Load-in & load-out
2,200t moves engineered in a short timeframe, protecting the project schedule.
Offshore construction specialists Estaleiros do Brasil Ltda. (EBR) needed the load-out of seven modules to be engineered, planned, and executed in the space of just a few weeks. These modules were being built in Brazil and destined for FPSO integrations abroad; the challenge was on to have the modules in active production as soon as possible.
The modules – some weighing up to 2,200t each and over 30m by 18m in size – were to be transferred from the quay to a waiting ship. Phase one of the project would transfer the first four such modules, and phase two the remaining three.
The work was not straightforward, however. A challenge presented itself during the first phase, as there were limited feasible jacking points available underneath the module. These are strengthened areas, built into a module’s design, that allow it to be lifted from underneath by large jacking systems.
As there was not sufficient time to reinforce the structure of each module so that they could be jacked down using other points, an alternative solution had to be found. It came through the innovative use of standard lifting equipment.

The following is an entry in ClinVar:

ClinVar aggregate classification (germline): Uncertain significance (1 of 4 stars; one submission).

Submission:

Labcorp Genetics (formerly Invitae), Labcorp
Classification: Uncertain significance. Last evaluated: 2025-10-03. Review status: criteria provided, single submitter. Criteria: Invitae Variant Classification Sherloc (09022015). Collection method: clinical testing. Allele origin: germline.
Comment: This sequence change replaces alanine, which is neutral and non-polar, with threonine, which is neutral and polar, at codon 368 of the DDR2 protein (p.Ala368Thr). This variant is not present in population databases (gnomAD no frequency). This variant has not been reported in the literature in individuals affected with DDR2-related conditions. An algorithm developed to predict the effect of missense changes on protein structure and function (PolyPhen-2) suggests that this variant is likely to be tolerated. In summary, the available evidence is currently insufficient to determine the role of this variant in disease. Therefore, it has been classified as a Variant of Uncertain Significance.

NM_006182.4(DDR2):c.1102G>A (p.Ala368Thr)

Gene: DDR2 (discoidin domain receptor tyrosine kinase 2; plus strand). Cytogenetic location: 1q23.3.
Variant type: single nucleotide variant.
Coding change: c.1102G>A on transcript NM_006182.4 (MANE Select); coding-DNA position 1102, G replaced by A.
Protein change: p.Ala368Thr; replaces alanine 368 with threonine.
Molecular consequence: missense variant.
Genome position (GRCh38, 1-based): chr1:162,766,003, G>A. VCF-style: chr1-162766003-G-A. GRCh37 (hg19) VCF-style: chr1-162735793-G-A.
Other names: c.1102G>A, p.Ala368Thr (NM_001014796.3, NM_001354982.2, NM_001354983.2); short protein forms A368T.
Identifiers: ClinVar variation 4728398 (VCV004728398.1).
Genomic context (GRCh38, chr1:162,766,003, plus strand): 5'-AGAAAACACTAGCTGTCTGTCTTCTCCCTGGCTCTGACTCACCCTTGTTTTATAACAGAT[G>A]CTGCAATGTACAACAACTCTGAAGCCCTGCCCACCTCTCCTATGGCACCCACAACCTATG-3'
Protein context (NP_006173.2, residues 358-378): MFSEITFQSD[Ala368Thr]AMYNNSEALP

Hydraulic trailers used for transport projects have the ability to raise and lower mechanically, so it was decided that each module would be lowered sequentially, using the hydraulic course of the trailers rather than traditional jacking equipment. In turn, each module was weighed, jacked down to the correct grillage height, then loaded out onto the ship within a precise timeframe.
Despite the novel approach, this methodology allowed the first four modules to be loaded-out in just twelve days instead of the allotted 15.
Phase two of the operation, which included the three final modules, was successfully completed a few months later. During this phase, only the weighing and load-out were required. To complete this scope, Mammoet's team mobilized the same 96 axle lines of PST/THP trailers as previously used, a large selection of weighing and auxiliary equipment, and it could mobilize staff from every corner of the Americas to ensure the job was done on time.
During phase two, the largest module measured over 29.9m (around 98,000 ft) long and 37.488m (122.9 ft) tall. Again, each module’s weight aligned with expectations, at around 2,200t each.
Mammoet Project Manager, Alvaro Campos, explains, “One of Mammoet’s greatest challenges was the mobilization time since we were asked to deliver with very short notice and the required equipment was in various locations across Brazil. We managed to get everything to the site on time thanks to the hard work of a very professional crew and we pulled out a safe execution which was praised many times by our final clients and brought them much relief.”